Actress Tara Reid poses at the Entertainment Weekly pre Emmy Awards party in Los Angeles, California, September 18, 2015.
Tara Reid never thought she would land her role in “The Big Lebowski.”
“It was a Coen Brothers film,” she told Page Six via the phone on Tuesday. “At the moment, I sat in the waiting room with Charlize Theron and Liv Tyler. And I thought, ‘Yes, sure, if I ever going to get of this film.’ But I wound get and everyone was like, ‘Who is this unknown girl who the Coen Brothers’ movie?’ And it was me.”
The cult classic, which turned 20 earlier this month, stars Jeff Bridges as Jeffrey “The Dude” Lebowski, a Los Angeles slacker and bowler, whose life in the short turns into a Raymond Chandler novel (only with stoner jokes) after he is mistaken for a millionaire who shares the same name.
In the film, Reid, 42, plays Bunny, the other Jeffrey Lebowski’s young trophy wife, whose “disappearance” makes the movie is the plot in motion.
“Bunny Lebowski is funny,” she said. “She is like this legend, they do not care. She is just like ‘La-la-la-la-la.’ And she is sort of the main line of the story. Everyone is looking for Rabbit the whole time. And she was distraught. The whole thing is about Bunny, but she has no idea. And I like that.”
Reid as Jeffrey Lebowski’s young trophy wife in the film.
As a young actress, who has just started in movies, the experience of working with two of America’s most respected filmmakers was really valuable for Reid. “They’re fantastic,” she said of Joel and Ethan Coen. “They really work as a team. They are very in sync with each other. If one comes to you, you know the other is thinking the same thing. I know that they are not twins, but it’s almost like a twins.”
It was not only the filmmakers who made an impression on the actress: Reid said that the entire cast — including John Goodman, Steve Buscemi and Julianne Moore prove to be “good people” who they are “really lucky” to have worked.
“I remember at the Academy Awards. I was going to one of the parties,” she recalled. “Julianne Moore, she came to me and she goes, ‘Tara!’ I knew who she was, although I never met her. I introduced myself, she was so beautiful. “I am Julianne, I have “The Big Lebowski” with you ” — because I had no scenes with her — ‘You were great!’ She didn’t want to have to do that. It was, therefore, a kind of both way. I thought: ‘Wow, how cool is this.'”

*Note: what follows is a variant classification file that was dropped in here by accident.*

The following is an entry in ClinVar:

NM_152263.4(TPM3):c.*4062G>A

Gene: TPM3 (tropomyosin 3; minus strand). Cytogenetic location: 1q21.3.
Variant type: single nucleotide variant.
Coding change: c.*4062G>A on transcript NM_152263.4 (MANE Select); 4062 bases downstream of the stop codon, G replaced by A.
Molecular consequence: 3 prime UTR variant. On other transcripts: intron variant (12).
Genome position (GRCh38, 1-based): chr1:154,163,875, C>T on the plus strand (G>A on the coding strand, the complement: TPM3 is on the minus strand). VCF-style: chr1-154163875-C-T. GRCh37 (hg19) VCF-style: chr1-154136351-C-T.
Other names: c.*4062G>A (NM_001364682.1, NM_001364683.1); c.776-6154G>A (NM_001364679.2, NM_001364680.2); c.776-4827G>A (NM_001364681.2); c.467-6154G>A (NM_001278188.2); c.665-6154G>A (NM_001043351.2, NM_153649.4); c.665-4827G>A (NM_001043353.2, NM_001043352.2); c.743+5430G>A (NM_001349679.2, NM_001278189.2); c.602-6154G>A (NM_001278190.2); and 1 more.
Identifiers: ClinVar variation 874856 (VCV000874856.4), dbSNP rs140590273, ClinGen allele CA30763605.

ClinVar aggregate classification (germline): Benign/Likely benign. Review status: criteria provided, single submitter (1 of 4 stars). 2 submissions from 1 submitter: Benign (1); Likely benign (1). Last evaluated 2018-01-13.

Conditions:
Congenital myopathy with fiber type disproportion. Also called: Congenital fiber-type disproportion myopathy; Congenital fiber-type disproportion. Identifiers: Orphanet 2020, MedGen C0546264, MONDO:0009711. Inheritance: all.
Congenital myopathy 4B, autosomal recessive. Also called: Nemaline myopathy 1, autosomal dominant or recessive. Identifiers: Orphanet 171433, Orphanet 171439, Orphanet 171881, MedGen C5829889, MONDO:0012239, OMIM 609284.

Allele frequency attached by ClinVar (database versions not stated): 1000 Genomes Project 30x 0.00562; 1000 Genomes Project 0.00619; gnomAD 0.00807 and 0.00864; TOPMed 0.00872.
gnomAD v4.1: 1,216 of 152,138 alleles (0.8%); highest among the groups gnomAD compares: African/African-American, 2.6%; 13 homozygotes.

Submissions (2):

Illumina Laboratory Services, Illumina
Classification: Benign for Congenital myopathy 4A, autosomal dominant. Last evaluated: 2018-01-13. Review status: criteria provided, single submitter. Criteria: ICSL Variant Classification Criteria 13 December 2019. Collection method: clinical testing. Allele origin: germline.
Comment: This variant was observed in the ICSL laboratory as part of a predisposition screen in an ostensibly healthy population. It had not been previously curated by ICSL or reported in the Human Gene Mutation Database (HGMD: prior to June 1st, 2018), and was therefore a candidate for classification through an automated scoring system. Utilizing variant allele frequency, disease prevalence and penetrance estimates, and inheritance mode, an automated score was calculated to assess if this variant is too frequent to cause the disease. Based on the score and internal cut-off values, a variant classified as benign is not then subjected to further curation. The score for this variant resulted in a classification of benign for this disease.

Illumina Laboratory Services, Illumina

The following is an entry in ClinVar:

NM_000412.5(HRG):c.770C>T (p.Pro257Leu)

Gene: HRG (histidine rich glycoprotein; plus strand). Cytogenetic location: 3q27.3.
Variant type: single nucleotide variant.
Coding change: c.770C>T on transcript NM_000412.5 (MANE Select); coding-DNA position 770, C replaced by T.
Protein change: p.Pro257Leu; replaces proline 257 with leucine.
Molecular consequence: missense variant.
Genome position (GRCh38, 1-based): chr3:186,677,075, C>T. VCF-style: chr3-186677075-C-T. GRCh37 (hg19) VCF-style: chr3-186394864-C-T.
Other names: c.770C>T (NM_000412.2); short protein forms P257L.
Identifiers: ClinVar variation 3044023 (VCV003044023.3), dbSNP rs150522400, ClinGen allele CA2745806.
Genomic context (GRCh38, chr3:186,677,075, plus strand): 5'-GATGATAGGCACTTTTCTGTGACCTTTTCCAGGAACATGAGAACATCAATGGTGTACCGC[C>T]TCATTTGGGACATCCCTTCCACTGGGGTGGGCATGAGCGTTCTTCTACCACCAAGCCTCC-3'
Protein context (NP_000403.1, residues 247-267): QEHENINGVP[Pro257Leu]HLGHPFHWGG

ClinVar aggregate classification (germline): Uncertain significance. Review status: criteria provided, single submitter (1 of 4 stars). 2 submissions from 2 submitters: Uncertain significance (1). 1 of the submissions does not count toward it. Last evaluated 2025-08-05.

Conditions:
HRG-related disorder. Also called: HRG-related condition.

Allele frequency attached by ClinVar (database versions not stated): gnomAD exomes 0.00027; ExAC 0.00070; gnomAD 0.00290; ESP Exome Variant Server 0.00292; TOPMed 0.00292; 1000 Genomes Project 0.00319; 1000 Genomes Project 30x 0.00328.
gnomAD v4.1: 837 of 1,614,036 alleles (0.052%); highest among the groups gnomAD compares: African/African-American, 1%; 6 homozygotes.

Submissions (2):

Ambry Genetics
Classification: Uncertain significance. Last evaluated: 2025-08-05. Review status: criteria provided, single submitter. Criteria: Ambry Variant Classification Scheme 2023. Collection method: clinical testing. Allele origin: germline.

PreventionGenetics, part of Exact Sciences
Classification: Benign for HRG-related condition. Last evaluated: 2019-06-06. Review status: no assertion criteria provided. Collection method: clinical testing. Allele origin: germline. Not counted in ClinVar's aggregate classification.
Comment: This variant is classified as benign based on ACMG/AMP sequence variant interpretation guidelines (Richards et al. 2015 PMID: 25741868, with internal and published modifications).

In addition to her big scene, a playful profane flirt with the Dude swimming pool at her husband’s house, the scenes that stick out to Reid all involved Bridges’ now-iconic character.
“I think it’s always nice if the Dude gets his head flushed in the toilet,” she said with a laugh. “I love that scene.”
‘Big Lebowski’ cast in the 2011 movie DVD release event.
Although she loved the film from the get-go, Reid admitted she never expected that the to the pop-culture phenomenon, leads to the Library of Congress to add to the National Film Registry in 2014, deemed it “culturally, historically or aesthetically important.”
“But you never do,” she said. “‘American Pie’ is the same. You never know that it’s a hit. Because you think, with the greatest directors, the greatest actors, do you think it will work. And it doesn’t. Movies are fickle. You never know what the public will respond.”
But even if he hadn’t proven to have, such as sustainable energy, the film gave Reid just 22 when it was released, the boost that she needed for her career to go, and helped her land a number of her greatest roles, including the part of Vicky Lathum in “American Pie” the following year.
“This is certainly the breakout role which is open to all areas for me,” she said. “Without this I don’t think I ever would have had the success that I have, on such a large level. … Hollywood always wants the next big star, next big thing. And, by far, this is the movie that turned me in.”
Reid’s next film, the Burning Man horror film “y Bus to Hell,” will be released in May. The sixth “Sharknado” movie, which she says will probably be the last, will air on Syfy later this summer.
This story was previously published in the New York Post.